The Eatery Has Been a Famous Stop for the Last 40 years
By Trevor Phipps
In the last couple of years, Teller County is becoming more and more of a culinary hub. With new eateries constantly popping up, many local residents still appreciate some of the areas gems that have been around for decades
The Donut Mill in Woodland Park was first opened as a restaurant in 1977 and to this day it is a popular spot. Locals of the town frequent the business as well as tourists and those who pass through the town.
In the past several years, the Donut Mill has become a famous place to stop for residents as they head on their way to Cripple Creek, mountain recreation spots, or ski resorts. In fact, the eatery has become so famous over the years that a map inside it shows visitors from all over the world.
Historic Building Turned Donut Hotspot
According to the Donut Mill’s owner Michael Sturdevant, the building was first built as the home for the Colorado Midland Railway Terminal’s Stationmaster in 1896. In 1911, Stationmaster John Webb and his wife Annie purchased the home and lived in it for several years as they raised their five children.
According to an article published by the Pueblo Pulp, after the Webb family moved out, the building served as a real estate office and a craft store. Then in 1977, Bob and Marcia Kinner purchased the building and turned it into the Donut Mill.
When Bob Kinner bought the building he dreamed of purchasing a windmill for it as a way to credit the Dutch influence he brought into his baking style. Eventually Kinner purchased a windmill from a farm in Divide which still serves as the eatery’s landmark today.
For the next 25 years, the Kinners operated the business and became famous for making their handcrafted donuts and biscuits and gravy. Sturdevant purchased the business in 2009 and he still uses the original recipes crafted by Kinner including a delicious three pound cinnamon roll.
Business Remains Strong for the Popular Eatery
Sturdevant said that he strives to continue the Kinners’ legacy by providing fresh food made by a baker that has worked for him for the last 18 years. “Everything in there is made fresh daily,” Sturdevant said. “So, nothing is imported, from the burritos to the kolaches, we make it all by hand inside the restaurant.”
When the Waldo Canyon Fire struck in 2012 forcing the closure of Highway 24, Sturdevant said they were baking their products at another location in Colorado Springs and bringing the items up to the Donut Mill. But, ever since then the eatery has returned to baking everything on location.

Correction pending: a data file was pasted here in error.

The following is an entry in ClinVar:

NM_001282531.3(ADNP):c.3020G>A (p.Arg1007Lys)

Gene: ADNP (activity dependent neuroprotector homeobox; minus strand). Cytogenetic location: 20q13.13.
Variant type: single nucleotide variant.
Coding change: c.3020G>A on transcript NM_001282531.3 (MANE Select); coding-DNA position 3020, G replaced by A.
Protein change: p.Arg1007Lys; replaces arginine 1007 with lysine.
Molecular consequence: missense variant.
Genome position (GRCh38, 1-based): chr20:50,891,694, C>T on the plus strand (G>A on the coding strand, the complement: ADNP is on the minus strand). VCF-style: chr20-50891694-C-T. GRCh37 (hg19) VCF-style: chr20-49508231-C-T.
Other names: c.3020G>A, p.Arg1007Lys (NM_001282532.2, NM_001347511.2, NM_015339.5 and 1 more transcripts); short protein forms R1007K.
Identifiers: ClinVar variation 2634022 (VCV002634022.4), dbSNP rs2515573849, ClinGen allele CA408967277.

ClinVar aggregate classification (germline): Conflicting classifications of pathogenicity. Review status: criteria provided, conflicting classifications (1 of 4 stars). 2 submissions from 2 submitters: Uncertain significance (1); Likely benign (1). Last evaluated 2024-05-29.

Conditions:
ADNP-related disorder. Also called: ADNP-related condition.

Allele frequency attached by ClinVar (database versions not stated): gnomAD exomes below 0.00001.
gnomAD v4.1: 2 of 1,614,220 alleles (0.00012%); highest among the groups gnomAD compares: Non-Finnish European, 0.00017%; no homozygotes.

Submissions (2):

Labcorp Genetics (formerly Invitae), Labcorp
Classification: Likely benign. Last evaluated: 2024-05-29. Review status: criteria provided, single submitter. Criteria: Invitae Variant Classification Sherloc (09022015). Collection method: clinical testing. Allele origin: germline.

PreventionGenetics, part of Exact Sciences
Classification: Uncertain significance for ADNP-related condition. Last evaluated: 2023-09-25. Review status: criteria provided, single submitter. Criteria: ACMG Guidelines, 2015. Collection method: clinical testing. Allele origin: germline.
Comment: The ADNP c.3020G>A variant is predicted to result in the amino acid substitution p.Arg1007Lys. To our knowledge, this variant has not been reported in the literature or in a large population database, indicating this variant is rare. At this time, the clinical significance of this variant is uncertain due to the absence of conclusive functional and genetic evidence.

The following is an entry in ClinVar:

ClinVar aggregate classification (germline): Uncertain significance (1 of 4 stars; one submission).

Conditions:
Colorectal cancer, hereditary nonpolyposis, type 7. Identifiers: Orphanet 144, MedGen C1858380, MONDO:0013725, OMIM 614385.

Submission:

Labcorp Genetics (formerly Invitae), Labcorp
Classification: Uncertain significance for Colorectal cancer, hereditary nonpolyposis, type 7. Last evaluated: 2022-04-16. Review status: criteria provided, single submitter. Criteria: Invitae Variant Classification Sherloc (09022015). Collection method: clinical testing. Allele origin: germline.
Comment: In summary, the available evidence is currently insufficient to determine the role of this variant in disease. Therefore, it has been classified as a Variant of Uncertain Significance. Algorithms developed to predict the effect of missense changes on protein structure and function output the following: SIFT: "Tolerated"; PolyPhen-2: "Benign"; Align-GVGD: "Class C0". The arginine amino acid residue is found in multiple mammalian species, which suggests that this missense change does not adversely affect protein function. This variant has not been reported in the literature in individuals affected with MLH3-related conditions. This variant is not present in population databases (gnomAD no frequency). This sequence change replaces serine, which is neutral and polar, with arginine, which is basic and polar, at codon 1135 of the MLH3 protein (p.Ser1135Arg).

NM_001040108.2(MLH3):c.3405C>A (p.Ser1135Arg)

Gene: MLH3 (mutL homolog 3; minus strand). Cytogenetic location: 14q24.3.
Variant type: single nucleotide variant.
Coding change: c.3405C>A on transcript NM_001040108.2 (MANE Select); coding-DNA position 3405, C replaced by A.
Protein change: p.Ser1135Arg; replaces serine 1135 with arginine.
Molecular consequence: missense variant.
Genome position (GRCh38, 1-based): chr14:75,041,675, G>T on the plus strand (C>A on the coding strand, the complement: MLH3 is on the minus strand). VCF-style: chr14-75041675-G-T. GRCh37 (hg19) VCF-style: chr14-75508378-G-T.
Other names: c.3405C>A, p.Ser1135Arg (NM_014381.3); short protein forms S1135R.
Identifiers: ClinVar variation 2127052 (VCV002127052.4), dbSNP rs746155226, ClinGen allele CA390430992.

Sturdevant was formerly the chief baker of the RMS Queen Mary in the 1960s. Since then, Sturdevant has owned a total of 14 restaurants including some in Colorado Springs, England, California, and New Mexico. Sturdevant and his wife Stacy also purchased the Crystola Roadhouse just east of Woodland Park in 2019.
The Donut Mill’s Fame Helps them Get Through the Pandemic
After being open for over four decades, the eatery has developed quite a name for itself. Combined with its fame and loyal staff, the eatery stayed alive through the shutdowns of the pandemic.
“One of the problems with the pandemic was the lack of staff,” the owner said. “Luckily, my baker has been with me for 18 years so when people came in, at least we had the product to sell them and we had the staff to handle it. But I think the history of the Donut Mill was our saving grace.”
He said that he has personally heard several accounts from people who absolutely love the Donut Mill. “A few months ago I got a call from a gentleman from Scranton Pennsylvania,” Sturdevant said. “He was asking if we were open because he wanted to come out. He said he had a picture of the Donut Mill behind his desk and when he was having a bad day that’s what he would look at.”
Overall, the owner said that he thinks his business’ history and reputation was the key to surviving the unprecedented hardships of the last couple of years. He said that his struggles now have to do with problems getting the products he needs to prepare the items on his menu.
This article was previously published by The Maverick Observer